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Prove that $[0,\infty)$ is not a manifold.

Using diffeomorphisms and the implicit function theorem perhaps.

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To me manifolds seem a part of algebraic topology and differential geometry. But I'm wondering whether or not to leave the general-topology tag. – Rudy the Reindeer Nov 13 '12 at 20:47
Of course $[0,\infty)$ is a manifold with boundary. It's just one of the strange twists of mathematical terminology that a manifold with boundary may not be a manifold … – Harald Hanche-Olsen Nov 13 '12 at 21:12

A topological manifold is a space that looks locally like $\mathbb R^n$. Does $0$ in $[0, \infty)$ look like a point in $\mathbb R$?

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But I thought you could take a subset of set [0,∞) so (0,∞) to be locally diffeomorphic to R^p ? – Rebekah Nov 13 '12 at 20:41
@Rebekah: look at the definition more carefully. – Chris Eagle Nov 13 '12 at 20:41
I think you need to prove that [$0, a)$ cannot be homeomorphic to $\mathbb{R}$ for every $a > 0$. It seems obvious, but the proof does not seem to be so obvious. – Makoto Kato Nov 13 '12 at 20:58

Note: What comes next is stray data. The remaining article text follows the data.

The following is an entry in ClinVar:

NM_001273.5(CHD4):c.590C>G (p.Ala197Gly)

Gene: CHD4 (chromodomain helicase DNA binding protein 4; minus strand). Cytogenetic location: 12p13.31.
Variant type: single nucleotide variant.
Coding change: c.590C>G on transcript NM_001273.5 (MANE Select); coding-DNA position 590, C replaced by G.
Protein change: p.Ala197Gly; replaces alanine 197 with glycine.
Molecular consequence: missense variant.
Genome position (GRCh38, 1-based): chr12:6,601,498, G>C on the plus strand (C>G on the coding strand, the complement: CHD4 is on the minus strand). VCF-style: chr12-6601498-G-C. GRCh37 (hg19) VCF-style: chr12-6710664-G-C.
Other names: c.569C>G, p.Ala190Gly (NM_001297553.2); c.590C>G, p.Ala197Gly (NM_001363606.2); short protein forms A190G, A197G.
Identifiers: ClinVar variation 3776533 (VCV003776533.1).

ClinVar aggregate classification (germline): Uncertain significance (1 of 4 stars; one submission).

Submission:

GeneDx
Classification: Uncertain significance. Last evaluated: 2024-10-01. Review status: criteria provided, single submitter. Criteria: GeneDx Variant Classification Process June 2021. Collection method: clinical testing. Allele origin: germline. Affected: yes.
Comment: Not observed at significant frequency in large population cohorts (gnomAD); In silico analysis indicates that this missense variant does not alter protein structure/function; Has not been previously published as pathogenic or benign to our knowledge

Think connectedness. What happens when you remove a point from $\mathbb{R}$? What happens when you remove $0$ from $[0,\infty)$? – Harald Hanche-Olsen Nov 13 '12 at 21:10
@RickyDemer I know you know the proof. But I would like to prove it for other readers who don't know it. It suffices to prove that $\mathbb{R}$ is not homeomorphic to $\mathbb{R}^n$ for $n>1$. This is because $\mathbb{R}$ minus one point is not connected, while $\mathbb{R}^n$ minus one point is connected. – Makoto Kato Nov 15 '12 at 0:28

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